GM Billy Eppler reiterated the Angels’ plan to build upon the growth of their farm system in 2018, per Jeff Fletcher of the Orange County Register. The plan is clear: build a Top-5 system, and then use their financial muscle to supplement (Fangraphs pegs their current farm as the 12th most valuable system in the league). The Angels aren’t out on all trade candidates, however, as Eppler makes an important distinction in stating that they haven’t traded anyone “impactful” from their farm. Deals that don’t require surrendering top prospects remain theoretically in play, though such a strategy likely won’t yield any of the sexier names being bandied about these winter meetings, such as Corey Kluber, Trevor Bauer or J.T. Realmuto. Fletcher suggests Sonny Gray, Francisco Cervelli and Julio Teheran as the types of trade targets that might be within their reach. These types of targets are likely better fits for their financial outlook as well.
- Behind the leadership of President of Baseball Ops Farhan Zaidi, the San Francisco Giants will open their playbook to more modern pitching strategies next season, per Kerry Crowley of the Mercury News. A staff comprised of injury-prone veterans like Jeff Samardzija and up-and-comers potentially on innings limits (Dereck Rodriguez, Andrew Suarez) may lead manager Bruce Bochy to employ the Opener strategy or, as Zaidi puts it, “different forms of pitching staff constructions” in 2019. Bochy is a noted traditionalist in the dugout, but in lieu of finding five starters capable of pitching 200 innings, he and Zaidi will be forced to adapt by building a pitching strategy tailored to their current personnel. The Giants may still add to their stable of arms, but outfield is far-and-away the winter priority at this time, and they feel pretty good about where how the bullpen is currently constructed. That said, there has been considerably trade interest in Will Smith and Tony Watson, so the near-term outlook could change if a can’t-miss deal presents itself. Thus far, Zaidi is adhering to a patient approach in his first winter at the helm, which makes sense given the financial and talent makeup of the San Francisco roster.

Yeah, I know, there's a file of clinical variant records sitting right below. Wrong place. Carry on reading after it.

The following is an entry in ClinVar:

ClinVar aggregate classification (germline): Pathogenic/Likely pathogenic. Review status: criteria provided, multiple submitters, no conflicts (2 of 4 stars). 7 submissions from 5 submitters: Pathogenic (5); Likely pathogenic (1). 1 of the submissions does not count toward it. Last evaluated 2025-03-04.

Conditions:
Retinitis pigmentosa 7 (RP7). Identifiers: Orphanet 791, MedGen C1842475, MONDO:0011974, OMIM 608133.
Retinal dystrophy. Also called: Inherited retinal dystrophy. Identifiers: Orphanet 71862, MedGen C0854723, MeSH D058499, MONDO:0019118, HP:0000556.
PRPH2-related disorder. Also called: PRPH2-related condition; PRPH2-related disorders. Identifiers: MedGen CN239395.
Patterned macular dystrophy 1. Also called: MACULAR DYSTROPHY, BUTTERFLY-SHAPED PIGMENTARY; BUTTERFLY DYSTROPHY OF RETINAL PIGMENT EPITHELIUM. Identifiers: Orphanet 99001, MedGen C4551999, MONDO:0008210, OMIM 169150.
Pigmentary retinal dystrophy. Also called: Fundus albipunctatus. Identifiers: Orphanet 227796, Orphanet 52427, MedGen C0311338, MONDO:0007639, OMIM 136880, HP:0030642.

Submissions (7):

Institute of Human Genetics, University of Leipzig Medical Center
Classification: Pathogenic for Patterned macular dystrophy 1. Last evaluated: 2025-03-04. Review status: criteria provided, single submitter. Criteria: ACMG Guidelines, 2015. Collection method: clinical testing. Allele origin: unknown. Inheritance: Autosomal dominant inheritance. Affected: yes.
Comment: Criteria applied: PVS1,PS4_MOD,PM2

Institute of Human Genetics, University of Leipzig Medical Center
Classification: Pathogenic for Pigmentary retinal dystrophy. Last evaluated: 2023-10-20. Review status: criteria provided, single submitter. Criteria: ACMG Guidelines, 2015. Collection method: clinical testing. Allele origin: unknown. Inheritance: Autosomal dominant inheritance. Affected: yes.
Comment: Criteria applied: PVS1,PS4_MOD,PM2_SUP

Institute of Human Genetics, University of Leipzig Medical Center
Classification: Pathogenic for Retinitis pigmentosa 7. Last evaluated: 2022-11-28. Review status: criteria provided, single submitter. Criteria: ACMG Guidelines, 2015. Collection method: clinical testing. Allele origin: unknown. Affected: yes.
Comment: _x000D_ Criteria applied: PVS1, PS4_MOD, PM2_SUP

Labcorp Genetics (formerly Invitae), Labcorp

- The Braves lost out to division rival Philadelphia in the bidding for Andrew McCutchen, though Atlanta was never a serious contender once the price rose to include a third season, per MLB.com’s Mark Bowman. GM Alex Anthopoulos is perfectly content to wait until the new year before making any more additions, should that be what the market dictates. In the case of McCutchen, for instance, the Braves viewed the former Pirates outfielder as comparable to Carlos Gonzalez or Nick Markakis – corner bats that add value when secured on a shorter-term deal. They’ve vetted most outfielders available, and a bigger name like Michael Brantley is still in play for Atlanta, but the Braves aren’t eager to overpay for expediency at this stage of the winter. This mirrors the situation they faced earlier in the winter when they looked into possibly acquiring J.T. Realmuto. After feeling like the Marlins wouldn’t deal within the division, they moved on to free agent target Brian McCann. While the intra-division embargo seems to have passed, the Braves will not be reengaging the Marlins, as they secured a catching tandem they like, in McCann and Tyler Flowers, at a price they like.